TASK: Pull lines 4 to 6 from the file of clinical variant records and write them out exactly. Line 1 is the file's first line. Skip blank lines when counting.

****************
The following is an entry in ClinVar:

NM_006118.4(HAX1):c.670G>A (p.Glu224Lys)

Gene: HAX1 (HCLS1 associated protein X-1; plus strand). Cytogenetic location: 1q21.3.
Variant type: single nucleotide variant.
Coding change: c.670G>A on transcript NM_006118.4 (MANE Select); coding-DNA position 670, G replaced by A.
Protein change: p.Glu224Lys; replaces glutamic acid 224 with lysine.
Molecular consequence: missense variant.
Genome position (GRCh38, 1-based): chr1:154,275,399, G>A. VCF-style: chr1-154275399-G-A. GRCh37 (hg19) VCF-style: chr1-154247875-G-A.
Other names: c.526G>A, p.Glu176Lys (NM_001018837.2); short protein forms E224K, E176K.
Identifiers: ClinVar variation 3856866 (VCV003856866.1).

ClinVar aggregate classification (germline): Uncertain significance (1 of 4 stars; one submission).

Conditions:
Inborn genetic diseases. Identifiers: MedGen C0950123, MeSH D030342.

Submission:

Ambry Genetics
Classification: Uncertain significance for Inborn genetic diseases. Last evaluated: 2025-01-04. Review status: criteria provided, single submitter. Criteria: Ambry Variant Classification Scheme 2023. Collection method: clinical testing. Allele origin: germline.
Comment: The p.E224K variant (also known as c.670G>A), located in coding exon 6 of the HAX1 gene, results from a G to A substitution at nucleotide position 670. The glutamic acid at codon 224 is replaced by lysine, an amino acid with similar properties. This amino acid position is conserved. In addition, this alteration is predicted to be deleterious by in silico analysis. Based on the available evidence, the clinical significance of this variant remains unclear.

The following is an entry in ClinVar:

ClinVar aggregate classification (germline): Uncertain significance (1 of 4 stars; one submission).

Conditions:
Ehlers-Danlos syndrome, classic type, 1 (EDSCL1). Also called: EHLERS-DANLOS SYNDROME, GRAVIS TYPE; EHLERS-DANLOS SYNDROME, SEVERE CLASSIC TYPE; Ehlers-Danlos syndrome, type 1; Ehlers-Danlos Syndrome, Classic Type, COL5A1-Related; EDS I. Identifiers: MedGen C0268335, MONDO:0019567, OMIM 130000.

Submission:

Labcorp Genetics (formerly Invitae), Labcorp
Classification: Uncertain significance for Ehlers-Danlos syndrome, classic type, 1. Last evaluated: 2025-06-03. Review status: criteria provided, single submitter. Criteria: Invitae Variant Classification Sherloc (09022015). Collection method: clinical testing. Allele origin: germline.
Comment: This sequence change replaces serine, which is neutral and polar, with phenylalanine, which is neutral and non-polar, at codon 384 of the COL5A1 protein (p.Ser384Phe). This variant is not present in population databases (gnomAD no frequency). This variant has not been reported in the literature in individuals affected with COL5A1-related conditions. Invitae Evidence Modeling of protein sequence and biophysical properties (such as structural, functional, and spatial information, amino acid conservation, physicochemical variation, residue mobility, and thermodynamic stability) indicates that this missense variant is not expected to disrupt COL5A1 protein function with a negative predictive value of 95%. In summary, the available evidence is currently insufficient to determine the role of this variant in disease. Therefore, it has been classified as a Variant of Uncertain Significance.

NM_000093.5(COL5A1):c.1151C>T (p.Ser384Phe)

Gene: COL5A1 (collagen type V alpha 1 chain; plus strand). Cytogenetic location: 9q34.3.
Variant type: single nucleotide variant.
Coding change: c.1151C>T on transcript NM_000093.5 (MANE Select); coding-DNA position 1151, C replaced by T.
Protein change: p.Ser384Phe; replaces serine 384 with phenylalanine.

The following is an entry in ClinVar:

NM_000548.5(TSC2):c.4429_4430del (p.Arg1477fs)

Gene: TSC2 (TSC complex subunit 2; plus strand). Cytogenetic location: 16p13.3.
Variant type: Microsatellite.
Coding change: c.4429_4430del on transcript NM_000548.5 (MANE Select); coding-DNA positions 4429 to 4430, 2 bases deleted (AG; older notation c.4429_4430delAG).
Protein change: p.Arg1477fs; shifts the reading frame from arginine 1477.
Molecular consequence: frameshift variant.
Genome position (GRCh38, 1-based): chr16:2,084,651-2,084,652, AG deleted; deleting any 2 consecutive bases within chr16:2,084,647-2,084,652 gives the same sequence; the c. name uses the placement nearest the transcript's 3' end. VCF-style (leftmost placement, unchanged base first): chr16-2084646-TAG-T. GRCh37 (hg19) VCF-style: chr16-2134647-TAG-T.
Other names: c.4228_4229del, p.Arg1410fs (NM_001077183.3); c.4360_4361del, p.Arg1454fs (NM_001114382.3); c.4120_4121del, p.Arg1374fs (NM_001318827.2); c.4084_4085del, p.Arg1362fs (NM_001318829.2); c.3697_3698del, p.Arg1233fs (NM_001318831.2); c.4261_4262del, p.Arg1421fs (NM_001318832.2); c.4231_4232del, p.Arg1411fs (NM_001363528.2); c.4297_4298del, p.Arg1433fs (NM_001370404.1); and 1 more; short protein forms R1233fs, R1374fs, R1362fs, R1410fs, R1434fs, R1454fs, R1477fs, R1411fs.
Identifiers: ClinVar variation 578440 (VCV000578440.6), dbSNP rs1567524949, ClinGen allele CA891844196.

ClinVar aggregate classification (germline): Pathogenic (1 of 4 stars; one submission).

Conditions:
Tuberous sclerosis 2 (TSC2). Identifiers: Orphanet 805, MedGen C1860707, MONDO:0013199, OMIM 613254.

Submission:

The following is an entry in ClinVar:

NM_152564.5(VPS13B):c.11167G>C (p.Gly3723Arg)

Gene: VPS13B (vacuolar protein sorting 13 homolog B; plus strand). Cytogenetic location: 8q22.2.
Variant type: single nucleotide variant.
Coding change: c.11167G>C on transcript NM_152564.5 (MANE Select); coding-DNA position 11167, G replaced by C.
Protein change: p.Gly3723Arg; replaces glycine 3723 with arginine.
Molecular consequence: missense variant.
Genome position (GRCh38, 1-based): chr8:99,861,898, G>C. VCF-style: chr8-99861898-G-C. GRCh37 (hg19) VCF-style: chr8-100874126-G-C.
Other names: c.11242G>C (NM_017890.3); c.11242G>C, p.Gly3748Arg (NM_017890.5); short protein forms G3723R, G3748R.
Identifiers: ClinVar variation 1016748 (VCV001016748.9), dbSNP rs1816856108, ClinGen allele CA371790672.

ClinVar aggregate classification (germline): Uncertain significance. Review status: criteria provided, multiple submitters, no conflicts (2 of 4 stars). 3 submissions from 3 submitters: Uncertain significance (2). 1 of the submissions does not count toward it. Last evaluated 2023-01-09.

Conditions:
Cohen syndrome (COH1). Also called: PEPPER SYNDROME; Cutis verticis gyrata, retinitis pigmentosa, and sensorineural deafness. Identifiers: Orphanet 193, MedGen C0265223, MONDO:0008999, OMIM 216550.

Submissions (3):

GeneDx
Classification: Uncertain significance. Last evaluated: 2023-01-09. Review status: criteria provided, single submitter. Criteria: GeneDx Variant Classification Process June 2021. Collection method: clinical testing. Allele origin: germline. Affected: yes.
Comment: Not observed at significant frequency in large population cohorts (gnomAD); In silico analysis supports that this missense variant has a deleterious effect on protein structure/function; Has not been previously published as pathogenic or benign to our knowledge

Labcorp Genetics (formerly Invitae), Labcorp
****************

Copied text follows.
Variant type: single nucleotide variant.
Coding change: c.670G>A on transcript NM_006118.4 (MANE Select); coding-DNA position 670, G replaced by A.
Protein change: p.Glu224Lys; replaces glutamic acid 224 with lysine.